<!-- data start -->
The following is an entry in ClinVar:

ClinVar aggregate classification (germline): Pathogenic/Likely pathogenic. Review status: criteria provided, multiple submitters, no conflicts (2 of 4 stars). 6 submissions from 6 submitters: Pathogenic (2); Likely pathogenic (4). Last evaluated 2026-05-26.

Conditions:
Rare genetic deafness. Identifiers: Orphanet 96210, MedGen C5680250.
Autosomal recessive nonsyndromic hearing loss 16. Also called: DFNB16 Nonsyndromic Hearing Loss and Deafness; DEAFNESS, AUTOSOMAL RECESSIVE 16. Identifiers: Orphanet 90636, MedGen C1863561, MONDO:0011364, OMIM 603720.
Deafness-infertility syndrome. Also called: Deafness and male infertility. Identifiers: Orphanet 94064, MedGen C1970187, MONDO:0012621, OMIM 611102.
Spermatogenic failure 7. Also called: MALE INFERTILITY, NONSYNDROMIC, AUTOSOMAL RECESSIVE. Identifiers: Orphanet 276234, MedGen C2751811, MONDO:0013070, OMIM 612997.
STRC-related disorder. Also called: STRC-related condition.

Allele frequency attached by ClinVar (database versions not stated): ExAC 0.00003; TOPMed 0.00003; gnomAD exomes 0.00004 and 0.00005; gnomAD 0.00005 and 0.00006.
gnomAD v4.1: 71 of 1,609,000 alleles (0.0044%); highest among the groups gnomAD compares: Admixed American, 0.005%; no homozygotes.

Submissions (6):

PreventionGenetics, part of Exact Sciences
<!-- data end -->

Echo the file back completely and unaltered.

The following is an entry in ClinVar:

ClinVar aggregate classification (germline): Pathogenic/Likely pathogenic. Review status: criteria provided, multiple submitters, no conflicts (2 of 4 stars). 6 submissions from 6 submitters: Pathogenic (2); Likely pathogenic (4). Last evaluated 2026-05-26.

Conditions:
Rare genetic deafness. Identifiers: Orphanet 96210, MedGen C5680250.
Autosomal recessive nonsyndromic hearing loss 16. Also called: DFNB16 Nonsyndromic Hearing Loss and Deafness; DEAFNESS, AUTOSOMAL RECESSIVE 16. Identifiers: Orphanet 90636, MedGen C1863561, MONDO:0011364, OMIM 603720.
Deafness-infertility syndrome. Also called: Deafness and male infertility. Identifiers: Orphanet 94064, MedGen C1970187, MONDO:0012621, OMIM 611102.
Spermatogenic failure 7. Also called: MALE INFERTILITY, NONSYNDROMIC, AUTOSOMAL RECESSIVE. Identifiers: Orphanet 276234, MedGen C2751811, MONDO:0013070, OMIM 612997.
STRC-related disorder. Also called: STRC-related condition.

Allele frequency attached by ClinVar (database versions not stated): ExAC 0.00003; TOPMed 0.00003; gnomAD exomes 0.00004 and 0.00005; gnomAD 0.00005 and 0.00006.
gnomAD v4.1: 71 of 1,609,000 alleles (0.0044%); highest among the groups gnomAD compares: Admixed American, 0.005%; no homozygotes.

Submissions (6):

PreventionGenetics, part of Exact Sciences